The Future of Web Design London or Cyberspace
For the Facebook generation, internet work is an increasingly attractive career choice. Building up and personalising your own profile page or blog can be a stepping stone as an interest turns into a vocation. With enough interest, young people can start to cross the threshold between web user to web creator. Anna Debenham, a speaker at the recent Future of Web Design conference, started up her own freelance web design company when she was just eighteen, and the internet is a hot destination for ambitious, technically-minded young people.
The capital is the centre for most of Britains most progressive industries, including web design. London is a hotbed for web design talent, and every year young designers flock from all over the country to kick-start their careers in the capital. They include Dhubs Design Director, Josh Butcher. Josh was fresh faced and full of beans when he first moved to Dalston, but he got a nasty shock when the first thing he saw was a Wanted For Murder poster. Since then though, hes risen through the web design ranks to work with an impressive list of clients. London might be a big, scary place, but its also the hub for most forward-thinking careers in the UK. Navigation of the big city goes hand in hand with navigation of a fast-moving web career.
One motivation for young people to get their careers started in London is the amazing variety of web design and related courses on offer in the city. One hundred and thirty-four London colleges offer courses in web design; London Metropolitan alone offers forty-eight different courses. Web design students can work on their skills full time or part time, as a post-graduate qualification, first degree or vocational skills course. A lot of employers use these courses to keep their staff up-to-date on the latest IT and internet developments, but increasingly clients are realising that web design is something which needs a professional brain. And once qualified, talent is what counts; young people dont need to have put in years of experience to succeed in this innovative field, but they do need spark and initiative. After starting her web design company in her teens, Anna Debenham hasnt taken long to become an authoritative voice on freelance work, and many of the highly experienced speakers at the conference where she recently delivered her speech, the Carsonified Future of Web Design in London, were in their twenties or early thirties.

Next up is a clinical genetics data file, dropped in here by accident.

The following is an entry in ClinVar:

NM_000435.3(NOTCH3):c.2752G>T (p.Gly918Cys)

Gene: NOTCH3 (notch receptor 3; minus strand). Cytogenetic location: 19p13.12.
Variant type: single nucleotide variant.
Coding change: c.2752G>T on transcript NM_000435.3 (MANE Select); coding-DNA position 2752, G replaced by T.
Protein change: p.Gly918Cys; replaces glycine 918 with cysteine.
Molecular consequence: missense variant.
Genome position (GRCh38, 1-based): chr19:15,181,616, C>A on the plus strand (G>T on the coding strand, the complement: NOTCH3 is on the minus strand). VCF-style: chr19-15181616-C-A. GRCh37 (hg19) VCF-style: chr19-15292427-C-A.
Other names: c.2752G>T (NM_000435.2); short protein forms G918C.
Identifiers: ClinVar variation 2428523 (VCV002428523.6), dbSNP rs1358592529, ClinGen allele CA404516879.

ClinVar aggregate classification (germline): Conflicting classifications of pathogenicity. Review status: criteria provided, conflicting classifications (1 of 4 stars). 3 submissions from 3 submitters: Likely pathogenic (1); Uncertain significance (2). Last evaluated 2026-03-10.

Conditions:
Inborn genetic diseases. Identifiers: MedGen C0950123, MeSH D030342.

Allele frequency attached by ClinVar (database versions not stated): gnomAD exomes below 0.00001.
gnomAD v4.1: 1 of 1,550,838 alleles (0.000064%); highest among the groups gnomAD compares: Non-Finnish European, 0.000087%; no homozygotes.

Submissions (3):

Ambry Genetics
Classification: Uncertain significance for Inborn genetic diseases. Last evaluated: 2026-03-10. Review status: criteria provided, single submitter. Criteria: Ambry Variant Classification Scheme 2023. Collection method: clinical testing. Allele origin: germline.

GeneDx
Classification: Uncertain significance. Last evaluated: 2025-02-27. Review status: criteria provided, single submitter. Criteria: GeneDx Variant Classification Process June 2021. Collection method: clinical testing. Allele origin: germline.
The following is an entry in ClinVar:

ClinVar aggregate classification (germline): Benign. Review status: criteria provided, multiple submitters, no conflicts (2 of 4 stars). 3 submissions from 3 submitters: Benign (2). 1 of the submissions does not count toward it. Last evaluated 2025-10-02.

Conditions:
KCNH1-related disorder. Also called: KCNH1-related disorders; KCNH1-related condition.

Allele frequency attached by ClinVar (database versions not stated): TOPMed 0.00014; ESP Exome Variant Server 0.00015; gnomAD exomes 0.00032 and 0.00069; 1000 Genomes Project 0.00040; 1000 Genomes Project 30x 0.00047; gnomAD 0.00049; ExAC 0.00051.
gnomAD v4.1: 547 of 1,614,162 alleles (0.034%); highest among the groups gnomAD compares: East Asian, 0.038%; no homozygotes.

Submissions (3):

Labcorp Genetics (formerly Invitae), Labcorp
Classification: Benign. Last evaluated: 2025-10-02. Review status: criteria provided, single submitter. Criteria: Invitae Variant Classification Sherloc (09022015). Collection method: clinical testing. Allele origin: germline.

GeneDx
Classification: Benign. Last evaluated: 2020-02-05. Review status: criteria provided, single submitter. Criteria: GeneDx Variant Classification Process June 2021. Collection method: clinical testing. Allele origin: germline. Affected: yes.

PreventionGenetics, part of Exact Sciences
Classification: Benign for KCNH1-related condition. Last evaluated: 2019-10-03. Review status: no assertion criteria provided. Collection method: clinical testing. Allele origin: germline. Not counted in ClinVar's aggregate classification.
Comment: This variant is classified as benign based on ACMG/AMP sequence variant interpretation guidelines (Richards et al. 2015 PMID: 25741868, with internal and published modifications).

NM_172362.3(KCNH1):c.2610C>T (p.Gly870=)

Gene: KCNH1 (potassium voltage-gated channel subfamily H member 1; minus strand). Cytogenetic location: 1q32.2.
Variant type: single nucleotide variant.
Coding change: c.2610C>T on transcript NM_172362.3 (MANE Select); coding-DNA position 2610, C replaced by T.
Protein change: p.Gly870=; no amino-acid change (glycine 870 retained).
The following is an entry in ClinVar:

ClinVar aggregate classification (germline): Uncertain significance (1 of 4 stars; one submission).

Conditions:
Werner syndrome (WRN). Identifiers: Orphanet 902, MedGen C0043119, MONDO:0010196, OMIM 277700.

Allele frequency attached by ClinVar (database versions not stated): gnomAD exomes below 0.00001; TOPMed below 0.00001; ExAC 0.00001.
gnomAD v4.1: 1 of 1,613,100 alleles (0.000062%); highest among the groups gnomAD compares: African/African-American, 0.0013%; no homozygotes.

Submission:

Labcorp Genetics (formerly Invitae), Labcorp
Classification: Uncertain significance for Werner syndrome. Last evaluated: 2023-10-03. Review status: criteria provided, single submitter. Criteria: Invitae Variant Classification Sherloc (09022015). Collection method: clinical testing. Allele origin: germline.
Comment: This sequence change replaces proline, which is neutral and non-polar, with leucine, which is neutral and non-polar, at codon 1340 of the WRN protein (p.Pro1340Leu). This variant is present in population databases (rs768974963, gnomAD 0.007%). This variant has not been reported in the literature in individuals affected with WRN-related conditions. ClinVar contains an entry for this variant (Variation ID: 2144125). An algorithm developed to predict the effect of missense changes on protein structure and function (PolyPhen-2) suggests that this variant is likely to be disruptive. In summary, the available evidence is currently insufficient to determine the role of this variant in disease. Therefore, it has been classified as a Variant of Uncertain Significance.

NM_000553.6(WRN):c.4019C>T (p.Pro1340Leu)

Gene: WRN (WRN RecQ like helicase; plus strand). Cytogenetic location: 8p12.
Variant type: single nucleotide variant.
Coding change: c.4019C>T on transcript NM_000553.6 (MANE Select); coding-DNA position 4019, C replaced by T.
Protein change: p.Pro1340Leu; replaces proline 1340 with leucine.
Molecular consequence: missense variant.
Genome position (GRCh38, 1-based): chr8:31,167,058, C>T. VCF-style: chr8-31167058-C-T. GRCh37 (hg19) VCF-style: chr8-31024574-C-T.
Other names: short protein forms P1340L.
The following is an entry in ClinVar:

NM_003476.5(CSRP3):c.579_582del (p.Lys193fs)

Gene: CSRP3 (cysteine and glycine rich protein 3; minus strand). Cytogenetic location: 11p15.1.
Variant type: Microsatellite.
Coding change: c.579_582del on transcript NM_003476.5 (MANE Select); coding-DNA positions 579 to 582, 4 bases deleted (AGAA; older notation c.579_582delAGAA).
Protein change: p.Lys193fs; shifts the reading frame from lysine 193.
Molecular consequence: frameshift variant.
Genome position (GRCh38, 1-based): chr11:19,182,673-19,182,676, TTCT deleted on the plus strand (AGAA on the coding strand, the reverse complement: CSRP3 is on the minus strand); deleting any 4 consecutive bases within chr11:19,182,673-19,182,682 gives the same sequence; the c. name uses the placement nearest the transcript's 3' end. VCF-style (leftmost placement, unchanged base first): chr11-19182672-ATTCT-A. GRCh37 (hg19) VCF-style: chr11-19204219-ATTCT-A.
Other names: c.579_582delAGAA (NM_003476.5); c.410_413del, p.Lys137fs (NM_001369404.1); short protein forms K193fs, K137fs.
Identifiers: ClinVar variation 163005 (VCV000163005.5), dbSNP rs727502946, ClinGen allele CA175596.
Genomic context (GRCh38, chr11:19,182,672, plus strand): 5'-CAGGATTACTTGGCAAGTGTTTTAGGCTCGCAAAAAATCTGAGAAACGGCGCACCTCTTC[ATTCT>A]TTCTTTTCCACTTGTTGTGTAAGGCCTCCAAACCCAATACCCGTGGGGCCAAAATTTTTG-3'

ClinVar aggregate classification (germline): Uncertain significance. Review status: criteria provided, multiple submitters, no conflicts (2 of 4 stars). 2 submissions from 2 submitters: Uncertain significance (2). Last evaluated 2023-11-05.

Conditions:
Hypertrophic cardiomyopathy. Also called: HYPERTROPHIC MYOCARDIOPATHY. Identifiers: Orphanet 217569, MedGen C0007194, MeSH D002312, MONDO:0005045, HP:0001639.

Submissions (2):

The conference was held from the 17th-19th May of this year, and was packed with top-notch speakers from places as diverse as Manchester, Brighton and Massachusetts, all specialists in web design. London, however, is where these folks come every year to get together and discuss the future of web design. It seems easy to stay connected when you work in web design the internet is the art of communication, after all. Still, being geographically close is important for events like these, and the recent conference was a great example of the innovative style of London-based web design. Featuring a host of young speakers, it was revitalised for 2010. Taking place in exciting new venues The Brewery, near the Barbican, and Wallacespace, a venue which has only been open since last year, the conference offered 33 speeches, workshops and events over three days. Its gathering points like these which demonstrate the vividly changing dynamic within this industry, one which is at once diverse and full of concentrated talent. Web designers will continue to develop and share their skills all over the world, but for taught courses, top-level clients, and face-to-face community, London with its conferences and meeting points, will remain the UK web design centre.